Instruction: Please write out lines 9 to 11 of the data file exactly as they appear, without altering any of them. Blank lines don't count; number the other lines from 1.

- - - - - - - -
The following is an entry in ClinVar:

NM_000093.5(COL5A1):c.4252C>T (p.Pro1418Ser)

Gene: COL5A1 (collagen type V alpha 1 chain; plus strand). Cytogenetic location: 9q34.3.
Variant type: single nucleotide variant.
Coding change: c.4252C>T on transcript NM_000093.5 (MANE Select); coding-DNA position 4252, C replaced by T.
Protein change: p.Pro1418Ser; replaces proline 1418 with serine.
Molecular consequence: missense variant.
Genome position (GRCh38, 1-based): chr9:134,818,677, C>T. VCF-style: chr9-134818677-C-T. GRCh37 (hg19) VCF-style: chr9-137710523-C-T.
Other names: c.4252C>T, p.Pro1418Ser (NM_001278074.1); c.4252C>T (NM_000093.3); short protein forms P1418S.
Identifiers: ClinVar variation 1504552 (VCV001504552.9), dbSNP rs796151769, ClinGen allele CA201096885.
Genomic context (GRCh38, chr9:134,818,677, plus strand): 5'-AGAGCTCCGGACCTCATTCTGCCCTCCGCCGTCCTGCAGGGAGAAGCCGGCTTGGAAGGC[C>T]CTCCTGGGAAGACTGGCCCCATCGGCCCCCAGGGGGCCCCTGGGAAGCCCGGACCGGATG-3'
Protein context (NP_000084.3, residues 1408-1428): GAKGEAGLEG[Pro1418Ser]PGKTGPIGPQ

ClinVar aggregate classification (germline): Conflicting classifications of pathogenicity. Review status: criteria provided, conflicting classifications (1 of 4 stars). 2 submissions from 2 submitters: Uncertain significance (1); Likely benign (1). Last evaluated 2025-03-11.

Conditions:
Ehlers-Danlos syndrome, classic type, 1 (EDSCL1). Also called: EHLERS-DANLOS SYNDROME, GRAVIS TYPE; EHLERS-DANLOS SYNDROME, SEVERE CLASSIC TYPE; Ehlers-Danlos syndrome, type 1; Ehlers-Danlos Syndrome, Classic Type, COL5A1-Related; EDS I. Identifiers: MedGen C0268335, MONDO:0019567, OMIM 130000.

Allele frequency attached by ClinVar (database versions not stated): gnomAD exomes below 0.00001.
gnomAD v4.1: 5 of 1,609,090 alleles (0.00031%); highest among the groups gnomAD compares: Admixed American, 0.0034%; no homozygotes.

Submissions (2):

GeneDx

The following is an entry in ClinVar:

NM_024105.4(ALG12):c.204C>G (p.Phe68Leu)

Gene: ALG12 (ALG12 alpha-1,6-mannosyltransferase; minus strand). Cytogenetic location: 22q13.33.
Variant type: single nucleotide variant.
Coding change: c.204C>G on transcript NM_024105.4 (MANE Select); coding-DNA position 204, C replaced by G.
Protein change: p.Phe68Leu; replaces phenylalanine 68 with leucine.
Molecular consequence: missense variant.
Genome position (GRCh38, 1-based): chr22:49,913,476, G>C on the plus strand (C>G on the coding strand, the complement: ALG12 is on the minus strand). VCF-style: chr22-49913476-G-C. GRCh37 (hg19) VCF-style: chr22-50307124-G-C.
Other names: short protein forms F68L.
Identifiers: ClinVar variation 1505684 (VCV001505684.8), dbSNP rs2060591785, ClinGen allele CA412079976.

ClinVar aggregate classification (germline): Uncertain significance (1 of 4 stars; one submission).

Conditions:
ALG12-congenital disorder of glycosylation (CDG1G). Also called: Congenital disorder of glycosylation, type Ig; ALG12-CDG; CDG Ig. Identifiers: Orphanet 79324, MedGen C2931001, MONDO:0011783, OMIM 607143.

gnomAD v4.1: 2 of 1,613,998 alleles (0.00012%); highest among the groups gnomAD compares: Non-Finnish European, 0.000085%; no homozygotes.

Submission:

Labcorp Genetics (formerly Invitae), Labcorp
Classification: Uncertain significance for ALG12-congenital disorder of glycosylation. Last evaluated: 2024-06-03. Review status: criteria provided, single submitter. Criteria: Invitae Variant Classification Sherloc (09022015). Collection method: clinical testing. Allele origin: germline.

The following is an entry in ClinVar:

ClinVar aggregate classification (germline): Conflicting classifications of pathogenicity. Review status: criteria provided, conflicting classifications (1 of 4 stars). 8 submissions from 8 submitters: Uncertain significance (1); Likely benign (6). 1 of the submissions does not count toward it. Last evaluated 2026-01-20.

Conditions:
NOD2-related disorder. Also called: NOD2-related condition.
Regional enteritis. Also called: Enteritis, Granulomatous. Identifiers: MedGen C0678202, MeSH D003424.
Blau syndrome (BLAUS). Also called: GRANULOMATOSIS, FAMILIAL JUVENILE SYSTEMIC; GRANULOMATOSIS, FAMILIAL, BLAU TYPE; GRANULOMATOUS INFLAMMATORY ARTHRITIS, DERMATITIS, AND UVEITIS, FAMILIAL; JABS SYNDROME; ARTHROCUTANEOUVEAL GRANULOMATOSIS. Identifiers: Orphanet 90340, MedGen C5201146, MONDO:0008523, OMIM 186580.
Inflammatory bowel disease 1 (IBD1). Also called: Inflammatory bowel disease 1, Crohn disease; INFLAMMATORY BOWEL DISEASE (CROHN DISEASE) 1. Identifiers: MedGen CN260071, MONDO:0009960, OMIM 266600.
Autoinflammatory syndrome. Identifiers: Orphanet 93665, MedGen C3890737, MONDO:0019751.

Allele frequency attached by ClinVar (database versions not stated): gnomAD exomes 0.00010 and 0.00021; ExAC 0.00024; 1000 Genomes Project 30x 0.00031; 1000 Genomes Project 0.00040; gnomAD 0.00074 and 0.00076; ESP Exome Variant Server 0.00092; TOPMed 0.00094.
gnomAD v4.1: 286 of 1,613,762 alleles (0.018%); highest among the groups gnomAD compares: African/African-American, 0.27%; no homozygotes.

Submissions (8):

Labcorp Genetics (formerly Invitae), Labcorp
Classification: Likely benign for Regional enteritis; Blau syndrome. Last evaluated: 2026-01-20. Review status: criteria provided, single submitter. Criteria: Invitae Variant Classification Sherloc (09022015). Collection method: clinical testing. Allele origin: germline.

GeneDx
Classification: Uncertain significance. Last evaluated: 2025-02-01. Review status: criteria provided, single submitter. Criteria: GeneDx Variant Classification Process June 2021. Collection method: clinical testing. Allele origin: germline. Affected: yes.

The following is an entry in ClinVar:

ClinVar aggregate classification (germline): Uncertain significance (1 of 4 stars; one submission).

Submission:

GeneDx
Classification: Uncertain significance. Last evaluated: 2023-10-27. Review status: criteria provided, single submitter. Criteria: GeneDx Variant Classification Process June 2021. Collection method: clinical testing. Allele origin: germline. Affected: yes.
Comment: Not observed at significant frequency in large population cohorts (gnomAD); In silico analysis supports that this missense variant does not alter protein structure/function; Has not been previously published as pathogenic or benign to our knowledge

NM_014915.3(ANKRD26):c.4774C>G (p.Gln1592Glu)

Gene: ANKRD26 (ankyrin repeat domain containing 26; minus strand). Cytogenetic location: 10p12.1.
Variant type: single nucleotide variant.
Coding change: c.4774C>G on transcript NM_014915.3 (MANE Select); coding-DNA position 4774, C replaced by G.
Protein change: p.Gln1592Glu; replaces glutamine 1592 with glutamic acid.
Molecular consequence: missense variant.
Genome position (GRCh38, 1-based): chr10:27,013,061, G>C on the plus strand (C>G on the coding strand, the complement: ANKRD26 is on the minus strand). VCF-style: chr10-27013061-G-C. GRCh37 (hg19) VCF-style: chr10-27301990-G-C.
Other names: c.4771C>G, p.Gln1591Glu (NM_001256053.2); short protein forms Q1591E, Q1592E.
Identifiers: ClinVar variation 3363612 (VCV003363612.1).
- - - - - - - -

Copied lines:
Other names: c.4252C>T, p.Pro1418Ser (NM_001278074.1); c.4252C>T (NM_000093.3); short protein forms P1418S.
Identifiers: ClinVar variation 1504552 (VCV001504552.9), dbSNP rs796151769, ClinGen allele CA201096885.
Genomic context (GRCh38, chr9:134,818,677, plus strand): 5'-AGAGCTCCGGACCTCATTCTGCCCTCCGCCGTCCTGCAGGGAGAAGCCGGCTTGGAAGGC[C>T]CTCCTGGGAAGACTGGCCCCATCGGCCCCCAGGGGGCCCCTGGGAAGCCCGGACCGGATG-3'